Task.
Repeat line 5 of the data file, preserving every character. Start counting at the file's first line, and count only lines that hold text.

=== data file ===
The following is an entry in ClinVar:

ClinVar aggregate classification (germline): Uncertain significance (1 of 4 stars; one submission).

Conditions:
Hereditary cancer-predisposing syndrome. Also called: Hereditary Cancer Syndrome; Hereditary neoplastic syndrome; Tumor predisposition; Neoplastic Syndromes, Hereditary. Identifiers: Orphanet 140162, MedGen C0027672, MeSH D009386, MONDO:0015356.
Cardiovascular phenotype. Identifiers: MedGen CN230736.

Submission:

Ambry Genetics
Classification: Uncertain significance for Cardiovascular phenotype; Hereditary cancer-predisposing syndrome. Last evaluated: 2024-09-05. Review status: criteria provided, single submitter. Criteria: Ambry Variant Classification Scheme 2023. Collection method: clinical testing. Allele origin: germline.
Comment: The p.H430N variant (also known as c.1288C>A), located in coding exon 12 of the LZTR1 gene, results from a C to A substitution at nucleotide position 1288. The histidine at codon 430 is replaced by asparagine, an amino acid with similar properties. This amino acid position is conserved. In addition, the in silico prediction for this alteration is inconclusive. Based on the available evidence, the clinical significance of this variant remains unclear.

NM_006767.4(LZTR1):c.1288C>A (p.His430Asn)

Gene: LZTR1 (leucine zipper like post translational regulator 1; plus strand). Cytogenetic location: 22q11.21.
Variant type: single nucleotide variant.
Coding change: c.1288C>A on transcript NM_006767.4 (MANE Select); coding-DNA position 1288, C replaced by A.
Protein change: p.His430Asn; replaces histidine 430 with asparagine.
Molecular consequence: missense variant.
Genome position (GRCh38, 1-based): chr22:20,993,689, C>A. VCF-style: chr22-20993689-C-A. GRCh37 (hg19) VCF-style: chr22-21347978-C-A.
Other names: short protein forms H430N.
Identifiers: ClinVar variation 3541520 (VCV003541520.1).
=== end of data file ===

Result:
Cardiovascular phenotype. Identifiers: MedGen CN230736.